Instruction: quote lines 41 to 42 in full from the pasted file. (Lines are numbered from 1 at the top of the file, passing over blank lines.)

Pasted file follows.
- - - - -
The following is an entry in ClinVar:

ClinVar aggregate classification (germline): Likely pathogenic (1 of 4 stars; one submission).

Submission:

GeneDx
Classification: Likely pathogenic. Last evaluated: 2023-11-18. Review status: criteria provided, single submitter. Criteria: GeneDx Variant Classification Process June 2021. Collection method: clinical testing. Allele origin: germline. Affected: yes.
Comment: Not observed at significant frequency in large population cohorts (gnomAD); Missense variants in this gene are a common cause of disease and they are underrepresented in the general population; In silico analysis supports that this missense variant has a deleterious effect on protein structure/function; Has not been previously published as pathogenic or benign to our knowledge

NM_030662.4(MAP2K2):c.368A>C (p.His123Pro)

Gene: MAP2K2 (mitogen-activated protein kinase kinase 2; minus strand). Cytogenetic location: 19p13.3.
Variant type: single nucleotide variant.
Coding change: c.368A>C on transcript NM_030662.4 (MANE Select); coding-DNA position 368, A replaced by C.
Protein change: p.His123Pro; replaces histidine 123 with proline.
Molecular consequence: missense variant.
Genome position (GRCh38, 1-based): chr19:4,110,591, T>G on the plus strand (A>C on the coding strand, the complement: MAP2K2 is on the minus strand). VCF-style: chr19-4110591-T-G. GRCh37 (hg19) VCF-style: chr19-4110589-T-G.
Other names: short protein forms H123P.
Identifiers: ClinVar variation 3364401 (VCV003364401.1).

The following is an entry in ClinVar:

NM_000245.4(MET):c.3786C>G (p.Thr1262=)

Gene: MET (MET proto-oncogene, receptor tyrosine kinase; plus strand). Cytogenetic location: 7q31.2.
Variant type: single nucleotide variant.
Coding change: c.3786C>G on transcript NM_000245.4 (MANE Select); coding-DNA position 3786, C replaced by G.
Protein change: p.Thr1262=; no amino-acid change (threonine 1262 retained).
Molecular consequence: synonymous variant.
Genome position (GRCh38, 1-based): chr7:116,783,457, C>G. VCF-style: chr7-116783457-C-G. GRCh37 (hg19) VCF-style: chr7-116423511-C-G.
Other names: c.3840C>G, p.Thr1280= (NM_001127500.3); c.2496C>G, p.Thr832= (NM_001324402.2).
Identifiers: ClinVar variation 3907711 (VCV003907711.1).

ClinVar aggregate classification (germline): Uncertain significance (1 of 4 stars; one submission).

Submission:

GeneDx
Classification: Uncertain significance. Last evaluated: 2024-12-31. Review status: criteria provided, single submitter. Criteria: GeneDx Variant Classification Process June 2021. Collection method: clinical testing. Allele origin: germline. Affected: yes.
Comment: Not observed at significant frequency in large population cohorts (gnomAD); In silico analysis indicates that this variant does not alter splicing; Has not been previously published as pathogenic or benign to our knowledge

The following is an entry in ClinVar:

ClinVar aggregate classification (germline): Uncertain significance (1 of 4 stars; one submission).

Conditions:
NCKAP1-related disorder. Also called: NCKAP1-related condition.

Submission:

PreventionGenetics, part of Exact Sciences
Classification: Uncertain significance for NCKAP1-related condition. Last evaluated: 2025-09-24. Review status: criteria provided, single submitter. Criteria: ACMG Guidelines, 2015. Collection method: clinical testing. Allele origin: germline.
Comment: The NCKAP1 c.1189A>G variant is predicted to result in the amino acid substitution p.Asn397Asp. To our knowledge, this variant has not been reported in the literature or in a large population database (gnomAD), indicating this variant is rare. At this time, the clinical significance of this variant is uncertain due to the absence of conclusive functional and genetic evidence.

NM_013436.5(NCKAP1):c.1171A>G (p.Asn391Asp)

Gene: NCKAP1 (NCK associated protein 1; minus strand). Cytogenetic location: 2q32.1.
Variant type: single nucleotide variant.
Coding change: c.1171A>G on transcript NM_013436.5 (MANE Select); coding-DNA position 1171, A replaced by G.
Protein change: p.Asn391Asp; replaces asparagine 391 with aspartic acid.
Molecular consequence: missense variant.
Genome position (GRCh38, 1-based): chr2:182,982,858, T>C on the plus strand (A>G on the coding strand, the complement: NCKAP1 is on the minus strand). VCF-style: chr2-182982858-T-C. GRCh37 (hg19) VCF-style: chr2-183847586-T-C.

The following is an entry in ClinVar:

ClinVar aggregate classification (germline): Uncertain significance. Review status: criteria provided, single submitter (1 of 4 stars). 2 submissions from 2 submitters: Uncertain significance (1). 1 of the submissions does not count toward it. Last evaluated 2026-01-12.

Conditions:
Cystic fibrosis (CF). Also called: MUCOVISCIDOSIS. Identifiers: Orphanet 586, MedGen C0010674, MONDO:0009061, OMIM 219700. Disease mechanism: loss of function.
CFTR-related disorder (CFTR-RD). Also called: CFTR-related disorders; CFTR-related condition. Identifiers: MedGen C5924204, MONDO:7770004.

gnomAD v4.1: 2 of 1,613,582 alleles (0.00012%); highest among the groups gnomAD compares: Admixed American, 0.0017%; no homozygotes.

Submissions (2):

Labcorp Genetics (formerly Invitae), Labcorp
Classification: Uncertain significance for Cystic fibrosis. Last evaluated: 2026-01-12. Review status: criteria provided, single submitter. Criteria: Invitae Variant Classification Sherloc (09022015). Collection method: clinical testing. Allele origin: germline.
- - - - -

Variant type: single nucleotide variant.
Coding change: c.1171A>G on transcript NM_013436.5 (MANE Select); coding-DNA position 1171, A replaced by G.